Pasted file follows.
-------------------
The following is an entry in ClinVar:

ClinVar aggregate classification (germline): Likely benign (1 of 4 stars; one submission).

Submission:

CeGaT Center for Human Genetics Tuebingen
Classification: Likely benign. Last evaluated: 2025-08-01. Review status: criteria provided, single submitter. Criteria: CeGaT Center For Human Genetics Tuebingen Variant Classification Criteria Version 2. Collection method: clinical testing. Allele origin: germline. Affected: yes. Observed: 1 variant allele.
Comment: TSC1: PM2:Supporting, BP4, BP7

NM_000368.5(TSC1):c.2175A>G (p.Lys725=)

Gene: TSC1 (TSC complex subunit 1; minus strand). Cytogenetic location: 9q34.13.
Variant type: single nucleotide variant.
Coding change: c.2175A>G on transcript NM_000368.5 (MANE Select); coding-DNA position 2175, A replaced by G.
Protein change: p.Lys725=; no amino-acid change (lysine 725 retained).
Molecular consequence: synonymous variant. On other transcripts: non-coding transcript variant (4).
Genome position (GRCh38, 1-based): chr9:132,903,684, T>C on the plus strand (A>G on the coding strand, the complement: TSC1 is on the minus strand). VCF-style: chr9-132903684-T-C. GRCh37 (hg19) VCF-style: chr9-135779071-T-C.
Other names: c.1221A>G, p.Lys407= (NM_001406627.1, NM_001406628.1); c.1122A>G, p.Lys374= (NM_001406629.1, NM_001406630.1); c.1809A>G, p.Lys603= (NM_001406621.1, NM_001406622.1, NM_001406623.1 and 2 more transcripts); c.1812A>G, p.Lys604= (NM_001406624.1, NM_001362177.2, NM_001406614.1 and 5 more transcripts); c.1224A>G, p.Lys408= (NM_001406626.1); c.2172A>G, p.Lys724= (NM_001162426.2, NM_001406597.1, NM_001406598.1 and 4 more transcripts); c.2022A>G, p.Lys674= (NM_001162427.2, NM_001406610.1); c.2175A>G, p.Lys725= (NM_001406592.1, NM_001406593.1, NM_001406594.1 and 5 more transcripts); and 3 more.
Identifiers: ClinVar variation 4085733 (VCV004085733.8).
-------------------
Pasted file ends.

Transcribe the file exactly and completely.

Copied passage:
The following is an entry in ClinVar:

ClinVar aggregate classification (germline): Likely benign (1 of 4 stars; one submission).

Submission:

CeGaT Center for Human Genetics Tuebingen
Classification: Likely benign. Last evaluated: 2025-08-01. Review status: criteria provided, single submitter. Criteria: CeGaT Center For Human Genetics Tuebingen Variant Classification Criteria Version 2. Collection method: clinical testing. Allele origin: germline. Affected: yes. Observed: 1 variant allele.
Comment: TSC1: PM2:Supporting, BP4, BP7

NM_000368.5(TSC1):c.2175A>G (p.Lys725=)

Gene: TSC1 (TSC complex subunit 1; minus strand). Cytogenetic location: 9q34.13.
Variant type: single nucleotide variant.
Coding change: c.2175A>G on transcript NM_000368.5 (MANE Select); coding-DNA position 2175, A replaced by G.
Protein change: p.Lys725=; no amino-acid change (lysine 725 retained).
Molecular consequence: synonymous variant. On other transcripts: non-coding transcript variant (4).
Genome position (GRCh38, 1-based): chr9:132,903,684, T>C on the plus strand (A>G on the coding strand, the complement: TSC1 is on the minus strand). VCF-style: chr9-132903684-T-C. GRCh37 (hg19) VCF-style: chr9-135779071-T-C.
Other names: c.1221A>G, p.Lys407= (NM_001406627.1, NM_001406628.1); c.1122A>G, p.Lys374= (NM_001406629.1, NM_001406630.1); c.1809A>G, p.Lys603= (NM_001406621.1, NM_001406622.1, NM_001406623.1 and 2 more transcripts); c.1812A>G, p.Lys604= (NM_001406624.1, NM_001362177.2, NM_001406614.1 and 5 more transcripts); c.1224A>G, p.Lys408= (NM_001406626.1); c.2172A>G, p.Lys724= (NM_001162426.2, NM_001406597.1, NM_001406598.1 and 4 more transcripts); c.2022A>G, p.Lys674= (NM_001162427.2, NM_001406610.1); c.2175A>G, p.Lys725= (NM_001406592.1, NM_001406593.1, NM_001406594.1 and 5 more transcripts); and 3 more.
Identifiers: ClinVar variation 4085733 (VCV004085733.8).